“Hear, O Israel: the LORD our God, the LORD is one. You shall love the LORD your God with all your heart and with all your soul and with all your might. And these words that I command you today shall be on your heart. You shall teach them diligently to your children, and shall talk of them when you sit in your house, and when you walk by the way, and when you lie down, and when you rise. You shall bind them as a sign on your hand, and they shall be as frontlets between your eyes. You shall write them on the doorposts of your house and on your gates.” (Deut 6:4-9, ESV)
In addition to this “rising” and “sleeping” prayer which bookended each day, there were regular prayer times in the morning and evening of each day. Those in Jerusalem would do these regular prayers at the Temple together. All meals were also blessed before eating, and a prayer of thanksgiving given at the end.
In addition to these daily devotionals, every Sabbath day was a day of rest. No work was allowed to be done, and the day was looked forward to with great anticipation: the best meal of the week was prepared beforehand, the entire family gathered together in the home for an entire day of rest and peace. No one was allowed to go mourning or visit the sick or imprisoned—it was a day for joy.
Also on Sabbath day, a worship service was held at the local synagogue. The word "synagogue" was roughly synonomous with "church" today - it was used to refer both to a physical building and to a community of believers.
When I say the synagogue was local, I mean truly local: due to interpretation of the Old Testament, you were allowed to walk only 2000 cubits on Sabbath day. (Some argument existed as to whether this was one-way or round-trip.) Basically, this meant that you could walk about 2/3 of a mile in each direction, per Sabbath day. Thus the synagogue had to be located extremely close to the home.
Most synagogues were fairly small - perhaps the size of a modern home in the suburbs. The key feature was the main hall for prayer and worship services, and generally there were offices and other rooms there as well. Larger towns had larger synagogues, however. Capernaum, for example, with its population of some 1,500 people, had at least one major synagogue which has been excavated whose prayer hall was about 4,800 square feet. So if you wish to picture the size of an ancient synagogue's worship "auditorium", picture a medium-to-large sized house in the suburbs today, but without the interior walls.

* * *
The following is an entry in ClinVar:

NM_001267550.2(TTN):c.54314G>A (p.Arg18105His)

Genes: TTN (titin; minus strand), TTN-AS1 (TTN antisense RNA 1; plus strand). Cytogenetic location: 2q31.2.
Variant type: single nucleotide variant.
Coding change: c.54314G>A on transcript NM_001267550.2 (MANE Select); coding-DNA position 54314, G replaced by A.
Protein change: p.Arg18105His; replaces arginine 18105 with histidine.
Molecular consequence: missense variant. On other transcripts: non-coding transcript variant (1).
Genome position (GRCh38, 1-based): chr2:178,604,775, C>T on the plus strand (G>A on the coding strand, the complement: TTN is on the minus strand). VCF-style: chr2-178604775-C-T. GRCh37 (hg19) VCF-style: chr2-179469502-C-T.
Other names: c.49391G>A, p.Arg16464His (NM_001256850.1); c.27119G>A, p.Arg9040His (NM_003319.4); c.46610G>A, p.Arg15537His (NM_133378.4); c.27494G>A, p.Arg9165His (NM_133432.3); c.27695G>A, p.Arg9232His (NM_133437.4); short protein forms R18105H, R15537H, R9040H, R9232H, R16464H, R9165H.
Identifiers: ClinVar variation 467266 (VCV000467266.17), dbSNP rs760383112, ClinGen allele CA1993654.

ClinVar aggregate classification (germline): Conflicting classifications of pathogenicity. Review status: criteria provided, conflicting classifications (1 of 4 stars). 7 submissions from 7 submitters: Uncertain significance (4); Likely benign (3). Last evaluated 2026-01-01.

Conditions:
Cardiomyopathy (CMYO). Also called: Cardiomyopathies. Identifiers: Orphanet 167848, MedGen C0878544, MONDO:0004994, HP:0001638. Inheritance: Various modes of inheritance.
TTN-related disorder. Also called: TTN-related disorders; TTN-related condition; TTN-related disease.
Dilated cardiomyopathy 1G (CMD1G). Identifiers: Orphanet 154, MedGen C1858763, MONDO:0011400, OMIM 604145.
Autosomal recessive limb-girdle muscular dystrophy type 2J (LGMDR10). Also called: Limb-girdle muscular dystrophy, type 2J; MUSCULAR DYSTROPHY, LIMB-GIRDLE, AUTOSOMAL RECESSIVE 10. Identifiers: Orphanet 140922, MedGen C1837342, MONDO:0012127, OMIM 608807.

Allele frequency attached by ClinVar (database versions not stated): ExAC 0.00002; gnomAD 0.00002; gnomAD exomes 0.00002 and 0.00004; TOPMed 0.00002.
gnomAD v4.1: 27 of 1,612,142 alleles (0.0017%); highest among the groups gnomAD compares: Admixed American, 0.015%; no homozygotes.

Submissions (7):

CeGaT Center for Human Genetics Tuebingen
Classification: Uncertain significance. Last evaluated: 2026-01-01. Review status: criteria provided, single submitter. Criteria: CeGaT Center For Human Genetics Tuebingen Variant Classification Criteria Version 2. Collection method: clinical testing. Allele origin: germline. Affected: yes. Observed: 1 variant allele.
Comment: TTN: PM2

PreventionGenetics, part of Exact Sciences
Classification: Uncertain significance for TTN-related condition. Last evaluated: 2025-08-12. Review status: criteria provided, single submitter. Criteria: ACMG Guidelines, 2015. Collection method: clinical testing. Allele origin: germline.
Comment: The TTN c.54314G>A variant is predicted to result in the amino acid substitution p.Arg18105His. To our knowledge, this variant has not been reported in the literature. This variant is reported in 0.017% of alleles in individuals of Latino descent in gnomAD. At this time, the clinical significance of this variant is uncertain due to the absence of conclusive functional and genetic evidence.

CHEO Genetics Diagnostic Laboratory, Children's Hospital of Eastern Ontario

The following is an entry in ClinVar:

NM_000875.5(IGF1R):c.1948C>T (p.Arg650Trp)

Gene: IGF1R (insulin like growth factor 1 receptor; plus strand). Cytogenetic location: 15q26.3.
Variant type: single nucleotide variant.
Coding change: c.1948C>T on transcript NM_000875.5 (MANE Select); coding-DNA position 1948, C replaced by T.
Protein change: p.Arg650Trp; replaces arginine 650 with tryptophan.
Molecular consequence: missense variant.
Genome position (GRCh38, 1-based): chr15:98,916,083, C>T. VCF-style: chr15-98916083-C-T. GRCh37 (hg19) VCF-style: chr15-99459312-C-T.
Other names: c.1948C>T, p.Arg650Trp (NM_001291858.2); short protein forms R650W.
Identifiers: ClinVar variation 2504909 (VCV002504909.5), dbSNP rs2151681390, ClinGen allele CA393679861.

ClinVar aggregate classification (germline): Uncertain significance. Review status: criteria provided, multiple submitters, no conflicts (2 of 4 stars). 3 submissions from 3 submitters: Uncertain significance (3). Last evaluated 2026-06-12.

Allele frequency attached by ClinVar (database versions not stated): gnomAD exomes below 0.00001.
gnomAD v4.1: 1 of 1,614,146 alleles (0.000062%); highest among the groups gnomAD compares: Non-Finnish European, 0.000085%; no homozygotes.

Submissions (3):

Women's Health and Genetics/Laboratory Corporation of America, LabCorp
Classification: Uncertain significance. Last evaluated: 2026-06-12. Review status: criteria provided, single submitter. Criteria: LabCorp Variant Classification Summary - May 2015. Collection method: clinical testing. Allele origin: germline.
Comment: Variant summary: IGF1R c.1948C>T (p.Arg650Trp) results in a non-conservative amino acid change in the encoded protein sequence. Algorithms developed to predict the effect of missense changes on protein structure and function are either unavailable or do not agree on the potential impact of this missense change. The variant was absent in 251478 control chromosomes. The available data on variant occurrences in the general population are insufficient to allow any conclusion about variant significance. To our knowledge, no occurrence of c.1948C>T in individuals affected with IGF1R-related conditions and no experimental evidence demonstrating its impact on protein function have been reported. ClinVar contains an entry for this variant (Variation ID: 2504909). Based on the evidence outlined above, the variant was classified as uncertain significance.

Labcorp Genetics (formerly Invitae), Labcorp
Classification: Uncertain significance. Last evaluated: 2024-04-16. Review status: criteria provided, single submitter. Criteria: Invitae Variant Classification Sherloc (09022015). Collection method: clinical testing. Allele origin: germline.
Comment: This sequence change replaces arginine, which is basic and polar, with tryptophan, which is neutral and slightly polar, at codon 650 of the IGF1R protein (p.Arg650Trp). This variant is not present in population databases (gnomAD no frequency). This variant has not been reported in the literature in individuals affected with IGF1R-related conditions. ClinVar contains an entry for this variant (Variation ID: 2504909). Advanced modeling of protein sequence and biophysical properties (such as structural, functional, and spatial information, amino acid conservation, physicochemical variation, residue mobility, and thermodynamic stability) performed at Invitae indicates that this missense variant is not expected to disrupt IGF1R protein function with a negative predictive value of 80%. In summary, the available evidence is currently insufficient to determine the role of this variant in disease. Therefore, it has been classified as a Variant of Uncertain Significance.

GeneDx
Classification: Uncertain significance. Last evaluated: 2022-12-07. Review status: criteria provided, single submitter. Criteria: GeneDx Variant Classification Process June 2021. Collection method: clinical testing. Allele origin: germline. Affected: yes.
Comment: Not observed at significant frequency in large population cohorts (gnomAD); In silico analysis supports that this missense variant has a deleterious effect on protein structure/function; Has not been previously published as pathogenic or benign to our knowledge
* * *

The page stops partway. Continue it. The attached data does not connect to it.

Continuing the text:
So we see that the synagogue had a very local feel - it was not a huge setting like one tends to think of in modern churches. Even the large synagogue at Capernaum (one of the largest uncovered from this period) was tiny compared to modern auditoriums for churches in America: you could put 125 synagogues the size of Capernaum just inside the main preaching auditorium used by Joel Osteen each week!
After arriving at their local synagogue, they would gather with, on average, 35-100 people. The limitations of Sabbath walking distance and the relatively small locations naturally limited the congregation sizes. Each synagogue was truly a community-focused affair. There was a minimum requirement of 10 full-grown males to start a synagogue, and most synagogues were probably around 50 people on average.
Joining with the other 50-75 people, the women and children would sit on one side of the synagogue building while the men sat on the other.
The weekly worship service had two primary points of focus: prayer and Scripture study. The service went something like this:
• Opening – prayers of blessing, often reciting of or chanting the psalms; this was generally done a capella. There seems to have been no prohibition against instrumentation, but it was not culturally common at this time to use them.
• Confession of Faith – the congregation would repeat the Shema aloud, chanting it in unison
• Prayer – while standing, the congregation would pray aloud a series of 18 standard prayers (3 of praise, 12 of petitions, and 3 of thanksgiving)
• Priestly blessing – a prayer with hands raised from Numbers 6:24-26
• Scripture readings – two readings each service, one from Torah and one from the Prophets; in the New Testament era there was no set cycle to the readings so these were likely different at each synagogue
• Sermon – a sermon is given if anyone in the audience is qualified to teach on the subject being read; sermon types differed just as they do today, some being topical and some expository. Visiting dignitaries were often invited to give the sermon as a guest of honor.